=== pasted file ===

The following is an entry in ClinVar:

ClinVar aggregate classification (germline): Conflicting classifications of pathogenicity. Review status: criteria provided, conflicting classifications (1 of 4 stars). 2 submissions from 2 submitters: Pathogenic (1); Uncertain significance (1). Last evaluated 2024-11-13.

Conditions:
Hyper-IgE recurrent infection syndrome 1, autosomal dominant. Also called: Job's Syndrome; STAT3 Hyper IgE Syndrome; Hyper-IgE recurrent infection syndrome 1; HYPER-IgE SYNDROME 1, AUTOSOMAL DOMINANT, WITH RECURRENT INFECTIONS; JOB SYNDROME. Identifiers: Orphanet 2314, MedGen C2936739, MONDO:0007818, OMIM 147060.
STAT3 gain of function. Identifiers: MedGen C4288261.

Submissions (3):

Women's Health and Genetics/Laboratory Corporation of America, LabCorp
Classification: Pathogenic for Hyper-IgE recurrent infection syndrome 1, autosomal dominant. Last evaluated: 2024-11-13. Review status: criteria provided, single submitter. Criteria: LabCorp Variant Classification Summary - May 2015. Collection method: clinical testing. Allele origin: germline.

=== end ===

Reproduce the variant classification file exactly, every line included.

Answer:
The following is an entry in ClinVar:

ClinVar aggregate classification (germline): Conflicting classifications of pathogenicity. Review status: criteria provided, conflicting classifications (1 of 4 stars). 2 submissions from 2 submitters: Pathogenic (1); Uncertain significance (1). Last evaluated 2024-11-13.

Conditions:
Hyper-IgE recurrent infection syndrome 1, autosomal dominant. Also called: Job's Syndrome; STAT3 Hyper IgE Syndrome; Hyper-IgE recurrent infection syndrome 1; HYPER-IgE SYNDROME 1, AUTOSOMAL DOMINANT, WITH RECURRENT INFECTIONS; JOB SYNDROME. Identifiers: Orphanet 2314, MedGen C2936739, MONDO:0007818, OMIM 147060.
STAT3 gain of function. Identifiers: MedGen C4288261.

Submissions (3):

Women's Health and Genetics/Laboratory Corporation of America, LabCorp
Classification: Pathogenic for Hyper-IgE recurrent infection syndrome 1, autosomal dominant. Last evaluated: 2024-11-13. Review status: criteria provided, single submitter. Criteria: LabCorp Variant Classification Summary - May 2015. Collection method: clinical testing. Allele origin: germline.